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Shirley Hazzard

  • ... one doesn't really profit from experience; one merely learns to predict the next mistake.

    • Shirley Hazzard,
    • "The Party," Cliffs of Fall ()
  • She had a slow, deliberate way of walking — as if she had once been startled into precipitate action and had regretted it.

    • Shirley Hazzard,
    • "A Place in the Country," Cliffs of Fall ()
  • What you fear most will happen to you — that is the law.

    • Shirley Hazzard,
    • "A Place in the Country," Cliffs of Fall ()
  • There is balance in life, but not fairness.

    • Shirley Hazzard,
    • "A Place in the Country," Cliffs of Fall ()
  • In England, life is a long process of composing oneself ...

    • Shirley Hazzard,
    • "Vittorio," Cliffs of Fall ()
  • Marriage is like democracy — it doesn't really work, but it's all we've been able to come up with ...

    • Shirley Hazzard,
    • "In One's Own House," Cliffs of Fall ()
  • He was so cautious — anyone would think he had a thousand years to live and didn't need to invite experience.

    • Shirley Hazzard,
    • "The Picnic," Cliffs of Fall ()
  • That was the trouble with experience; it taught you that most people were capable of anything, so that loyalty was never quite on firm ground — or, rather, became a matter of pardoning offenses instead of denying their existence.

    • Shirley Hazzard,
    • "The Picnic," Cliffs of Fall ()
  • ... in her face poetry and reason met without the customary signs of struggle.

    • Shirley Hazzard,
    • "The Worst Moment of the Day," Cliffs of Fall ()
  • ... Italians are never punctual; the café, the convenient place to wait, absolves them from that. There is no question of hanging about, no looking lost and unwanted or even disreputable, as there is in hotel lobbies or the foyers of restaurants. One just sits and enjoys the scene, and waits.

  • Charity, talent, love were real, perhaps, only to the sufferer and the beneficiary, and abstractions in the eyes of others.

  • Did you ever notice how easy it is to forgive a person any number of faults for one endearing characteristic, for a certain style, or some commitment to life — while someone with many good qualities is insupportable for a single defect if it happens to be a boring one?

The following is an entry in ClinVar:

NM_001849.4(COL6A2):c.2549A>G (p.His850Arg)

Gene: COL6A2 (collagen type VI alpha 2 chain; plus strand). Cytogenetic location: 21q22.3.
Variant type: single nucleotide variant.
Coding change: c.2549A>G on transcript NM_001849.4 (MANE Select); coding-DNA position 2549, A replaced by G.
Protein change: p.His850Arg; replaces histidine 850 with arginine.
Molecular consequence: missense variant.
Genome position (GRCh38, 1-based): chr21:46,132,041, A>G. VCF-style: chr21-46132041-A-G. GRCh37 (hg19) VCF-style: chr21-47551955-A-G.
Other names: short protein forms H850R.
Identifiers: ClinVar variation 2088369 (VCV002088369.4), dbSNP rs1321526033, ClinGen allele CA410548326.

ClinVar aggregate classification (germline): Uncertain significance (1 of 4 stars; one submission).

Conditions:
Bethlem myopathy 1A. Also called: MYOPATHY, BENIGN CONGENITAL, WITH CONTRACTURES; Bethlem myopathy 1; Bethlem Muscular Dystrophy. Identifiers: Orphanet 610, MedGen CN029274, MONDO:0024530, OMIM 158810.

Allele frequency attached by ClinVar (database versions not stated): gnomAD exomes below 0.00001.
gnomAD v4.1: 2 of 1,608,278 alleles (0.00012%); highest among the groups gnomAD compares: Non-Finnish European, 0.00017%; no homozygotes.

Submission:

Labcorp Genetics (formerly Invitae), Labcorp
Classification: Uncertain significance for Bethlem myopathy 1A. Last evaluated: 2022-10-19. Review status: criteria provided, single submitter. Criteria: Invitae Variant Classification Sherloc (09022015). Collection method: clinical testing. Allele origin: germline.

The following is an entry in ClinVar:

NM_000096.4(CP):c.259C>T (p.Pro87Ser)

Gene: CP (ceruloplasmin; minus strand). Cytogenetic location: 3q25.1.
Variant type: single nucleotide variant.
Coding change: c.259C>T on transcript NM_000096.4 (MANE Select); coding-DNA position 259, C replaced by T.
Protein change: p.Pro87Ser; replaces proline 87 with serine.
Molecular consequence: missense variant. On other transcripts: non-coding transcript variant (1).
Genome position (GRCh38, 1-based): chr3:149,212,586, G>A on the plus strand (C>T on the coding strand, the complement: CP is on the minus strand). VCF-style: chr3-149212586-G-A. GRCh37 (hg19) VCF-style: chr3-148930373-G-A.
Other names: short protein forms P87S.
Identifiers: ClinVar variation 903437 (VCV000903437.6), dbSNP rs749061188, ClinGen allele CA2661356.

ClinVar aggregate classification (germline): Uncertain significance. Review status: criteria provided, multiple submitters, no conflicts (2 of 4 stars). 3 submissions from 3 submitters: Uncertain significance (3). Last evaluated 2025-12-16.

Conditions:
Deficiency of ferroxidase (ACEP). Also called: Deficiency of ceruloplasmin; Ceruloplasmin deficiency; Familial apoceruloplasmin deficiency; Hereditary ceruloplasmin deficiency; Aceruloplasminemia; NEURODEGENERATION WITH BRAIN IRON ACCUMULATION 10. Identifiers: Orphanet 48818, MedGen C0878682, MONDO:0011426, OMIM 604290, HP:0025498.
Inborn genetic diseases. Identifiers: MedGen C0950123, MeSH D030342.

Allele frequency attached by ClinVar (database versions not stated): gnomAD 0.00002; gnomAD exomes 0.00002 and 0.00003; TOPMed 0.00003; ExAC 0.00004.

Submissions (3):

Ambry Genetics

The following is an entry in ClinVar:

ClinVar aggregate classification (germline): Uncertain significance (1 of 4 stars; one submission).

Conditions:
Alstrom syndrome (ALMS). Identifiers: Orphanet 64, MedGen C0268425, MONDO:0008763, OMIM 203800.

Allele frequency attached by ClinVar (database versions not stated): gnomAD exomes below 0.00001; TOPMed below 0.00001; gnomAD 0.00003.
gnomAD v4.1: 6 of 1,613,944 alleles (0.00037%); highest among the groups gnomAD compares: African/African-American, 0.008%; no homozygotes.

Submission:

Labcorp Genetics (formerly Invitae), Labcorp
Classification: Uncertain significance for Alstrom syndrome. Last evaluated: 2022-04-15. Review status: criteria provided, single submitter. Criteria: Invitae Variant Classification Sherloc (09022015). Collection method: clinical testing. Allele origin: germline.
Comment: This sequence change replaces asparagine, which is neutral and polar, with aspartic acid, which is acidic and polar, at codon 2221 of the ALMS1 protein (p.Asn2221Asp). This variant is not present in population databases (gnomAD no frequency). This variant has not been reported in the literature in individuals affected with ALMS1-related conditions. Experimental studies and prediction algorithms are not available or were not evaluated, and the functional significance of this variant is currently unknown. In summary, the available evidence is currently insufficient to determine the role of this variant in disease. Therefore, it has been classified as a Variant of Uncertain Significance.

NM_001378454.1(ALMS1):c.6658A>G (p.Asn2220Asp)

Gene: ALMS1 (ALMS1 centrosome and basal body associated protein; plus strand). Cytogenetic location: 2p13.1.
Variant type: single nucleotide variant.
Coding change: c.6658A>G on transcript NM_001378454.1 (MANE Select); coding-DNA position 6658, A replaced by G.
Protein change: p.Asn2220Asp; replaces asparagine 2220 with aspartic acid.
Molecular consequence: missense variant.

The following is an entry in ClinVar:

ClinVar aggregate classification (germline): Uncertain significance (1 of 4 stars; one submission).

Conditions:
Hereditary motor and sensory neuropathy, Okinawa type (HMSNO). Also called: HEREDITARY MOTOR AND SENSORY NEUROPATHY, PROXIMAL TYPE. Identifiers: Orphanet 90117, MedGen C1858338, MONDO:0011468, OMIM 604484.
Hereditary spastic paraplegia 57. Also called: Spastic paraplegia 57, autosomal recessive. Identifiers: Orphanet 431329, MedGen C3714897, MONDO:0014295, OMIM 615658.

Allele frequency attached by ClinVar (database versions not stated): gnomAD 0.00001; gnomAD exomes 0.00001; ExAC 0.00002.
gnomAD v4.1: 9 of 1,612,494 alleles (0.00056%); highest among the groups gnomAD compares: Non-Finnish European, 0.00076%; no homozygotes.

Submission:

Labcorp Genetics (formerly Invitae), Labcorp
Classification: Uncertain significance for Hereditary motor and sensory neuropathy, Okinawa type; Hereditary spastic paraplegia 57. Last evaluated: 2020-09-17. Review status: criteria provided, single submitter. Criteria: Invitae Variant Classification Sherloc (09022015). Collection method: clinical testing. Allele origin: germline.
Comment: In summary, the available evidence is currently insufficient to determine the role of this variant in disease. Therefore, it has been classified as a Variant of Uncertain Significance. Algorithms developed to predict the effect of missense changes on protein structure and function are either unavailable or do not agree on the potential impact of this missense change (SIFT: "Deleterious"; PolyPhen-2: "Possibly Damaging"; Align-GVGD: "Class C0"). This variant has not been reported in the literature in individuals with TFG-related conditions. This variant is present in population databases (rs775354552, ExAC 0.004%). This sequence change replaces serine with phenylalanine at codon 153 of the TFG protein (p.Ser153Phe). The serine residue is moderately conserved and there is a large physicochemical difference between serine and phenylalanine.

• Sometimes, surely, truth is closer to imagination — or to intelligence, to love — than to fact? To be accurate is not to be right.

  • ... the best thing for everyone concerned ... is what people always say when they have arranged something exclusively to suit themselves.

  • When people say of their tragedies, 'I don't often think of it now,' what they mean is it has entered permanently into their thoughts, and colors everything.

  • The tragedy is not that love doesn't last. The tragedy is the love that lasts.

  • Nothing creates such untruth in you as the wish to please.

  • She mistakes suspicion for insight.

  • Madness might sometimes give access to a kind of knowledge. But was not a guarantee.

  • For most people it's easier to support an eminent person in deserved disgrace than an obscure one who has been wronged.

  • ... in thoughts one keeps a reserve of hope, in spite of everything. You cannot say good-bye in imagination. That is something you can only do in actuality ...

  • It's a nervous work. The state that you need to write is the state that others are paying large sums to get rid of.

    • Shirley Hazzard,
    • in The New York Times ()
  • It is the impulse of our century, with its nearly religious belief in magnitude, to fling an institution into every void.

  • The United Nations emerged as a temple of official good intentions, a place where governments might — without abating their transgressions — go to church; a place made remote — by agreed untruth and procedural complexity, and by tedium itself — from the risk of intense public involvement.

  • Since the moment of the United Nations' inception, untold energies have been expended by governments not only toward the exclusion of persons of principle and distinction from the organization's leading positions, but toward the installation of men whose character and affiliations would as far as possible preclude any serious challenge to governmental sovereignty.

  • A poet or novelist will invent interruptions to avoid long consecutive days at the ordained page; and of these the most pernicious are other kinds of writing — articles, lectures, reviews, a wide correspondence.

    • Shirley Hazzard
  • I have a superstition that if I talk about plot, it's like letting sand out of a hole in the bottom of a bag.

    • Shirley Hazzard

Shirley Hazzard, Australian born English-U.S. writer

(1931)

Full name: Shirley Hazzard Steegmuller.